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Neville Malkin's "Grand Tour" of the Potteries

buildings South of the Potteries


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No 10 - Sutherland Monument



Date:
 1838

Description: 'Trentham Monument.'
Showing a statue to the first Duke of Sutherland, by Chantrey, on a pillar with a heavy base. Inscription dated 1834.
'T. P. W.,' [Thomas Peploe Wood].

 

[Reproduced by permission of the
Trustees of the William Salt Library, Stafford]

 

 

The Sutherland Monument, Trentham Estate
The Sutherland Monument, Trentham Estate
pen drawing by Neville Malkin - June 1975

 


"In the southern extremity of Trentham Estate, and, in sharp contrast to its natural surroundings, stands the monument to the 1st Duke of Sutherland. This colossal statue, designed by Winks and sculptured by Chantrey, surmounts a plain column of stone on a tiered pedestal.

Set into the base of the column is a weather-worn inscription that gives some indication of the Duke's popularity. It reads:

"In lasting memorial of-George Granville-Duke of Sutherland Marquess of Stafford KG-An upright and patriotic nobleman-a judicious kind and liberal landlord-who identified the improvement of his vast estates-with the prosperity of all who cultivated them-a public yet unostentatious benefactor-who while he provided useful employment-for the active labourer-opened wide his hand to the distresses-of the widow the sick and the traveller-a mourning and grateful tenantry-uniting with the inhabitants of the neighbourhood-erected this pillar-AD MDCCCXXXIV (1834)"

The actual origin of the 1st Duke's title is a little complicated but the following brief account may shed some light:

The 1st Duke's family name was Leveson-Gower and Trentham Hall was their ancestral home along with three other mansions and over a million acres of land. His wife-to-be, Countess Elizabeth, was the daughter of the 18th Earl of Sutherland, a completely separate family, whose possessions included Dunrobin Castle and the entire County of Sutherland. In 1771, at the age of 7, Elizabeth applied to the House of Lords for her late father's title; this application was granted and she became known as Countess Elizabeth of Sutherland and Baroness Strathnaver. In 1785, Countess Elizabeth, who was Britain's greatest heiress, married George Granville Leveson-Gower. Some 48 years later he was made a Duke in recognition of his political service and, as a compliment to his wife, chose as his title the name Sutherland; his wife, therefore, became known as Duchess-Countess. Eventually the two titles were brought together by their son, the 2nd Duke."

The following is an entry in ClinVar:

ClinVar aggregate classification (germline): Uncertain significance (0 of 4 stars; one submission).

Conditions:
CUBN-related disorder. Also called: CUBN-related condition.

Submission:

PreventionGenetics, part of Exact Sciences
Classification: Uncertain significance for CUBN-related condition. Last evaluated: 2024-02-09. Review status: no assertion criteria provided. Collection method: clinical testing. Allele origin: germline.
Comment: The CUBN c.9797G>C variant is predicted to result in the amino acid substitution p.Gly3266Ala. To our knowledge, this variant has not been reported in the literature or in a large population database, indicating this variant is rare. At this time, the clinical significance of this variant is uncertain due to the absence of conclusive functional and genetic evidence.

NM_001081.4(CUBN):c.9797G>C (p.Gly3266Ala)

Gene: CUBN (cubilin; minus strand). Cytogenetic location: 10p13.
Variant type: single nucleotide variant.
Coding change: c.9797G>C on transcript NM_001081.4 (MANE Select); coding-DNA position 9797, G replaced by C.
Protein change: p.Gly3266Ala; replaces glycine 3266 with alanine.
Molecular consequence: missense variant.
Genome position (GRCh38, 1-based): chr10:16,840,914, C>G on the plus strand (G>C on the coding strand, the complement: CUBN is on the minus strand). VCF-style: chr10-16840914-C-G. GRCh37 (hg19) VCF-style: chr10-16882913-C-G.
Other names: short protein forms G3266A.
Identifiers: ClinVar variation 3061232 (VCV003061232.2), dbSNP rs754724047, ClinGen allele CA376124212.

Neville Malkin
11th June 1975

 

 


In the southern extremity of Trentham Estate, and, in sharp contrast to its natural surroundings, stands the monument to the 1st Duke of Sutherland.

Photo: Les Singleton  Feb 2007



photo: Public Monument and Sculpture Association National Recording Project
 


The monument is a tall plain column on a broad based pedestal surmounted by a statue of the 1st Duke of Sutherland, prominently sited on a hill. The figure stands on a round base dressed in classical robes. His left foot is forward and partly over the base of the statue. His right hand is on his hip whilst his left hand stretches out (anchored by a small stone support). He is looking purposefully over Trentham Gardens Estate.

The monument was raised in 1834 at the instigation of the second Duke, a year after the first Duke's death. A wide range of possible monuments was put forward but it was Chantry, with whom Loch, the Duke's Chief Agent, had been in touch, who recommended Barry for the design of the monument.

The first Duke of Sutherland, George Grenville, succeeded his father as Marquess of Stafford in 1803. In 1785, he had acquired extensive lands in northern Scotland through his marriage to Countess Elizabeth of Sutherland. Whilst his achievements in Staffordshire were many, it is through his involvement with his Scottish lands that he achieved greatest notoriety. Around 1810, convinced that the interior of Sutherland could not support subsistence farming in the longer term, he initiated the most notorious of the Highland Clearances. He set about resettling thousands of families along the coast, making way for sheep. The evictions were carried out ruthlessly by the Duke's agents, who burned the houses and forced many out of the area. It is widely believed that he shoulders much of the blame for this event and the subsequent destruction of the highland way of life.

In Scotland, he is remembered by a monument by a statue by Sir Francis Chantry outside Golspie. Although, like the Trentham Monument, it was built by public subscription, there were few subscribers from Sutherland and the Monument has since become the focus for nationalist hatred of the Duke of Sutherland (who only acquired this title in 1833 for this politcal services to the Liberal Party).

The 1st Duke of Sutherland, George Grenville (d.1833) was a member of the Leveson-Gower family. In recent years the reputation of the Duke has been bought into question, in particular his connections with the slave trade, the poor working conditions of the mines he owned, and his involvement with the Highland Clearances. A letter to the local paper stated the people of Staffordshire should, 'Keep the monument, but don't hold the Duke in high regard.'



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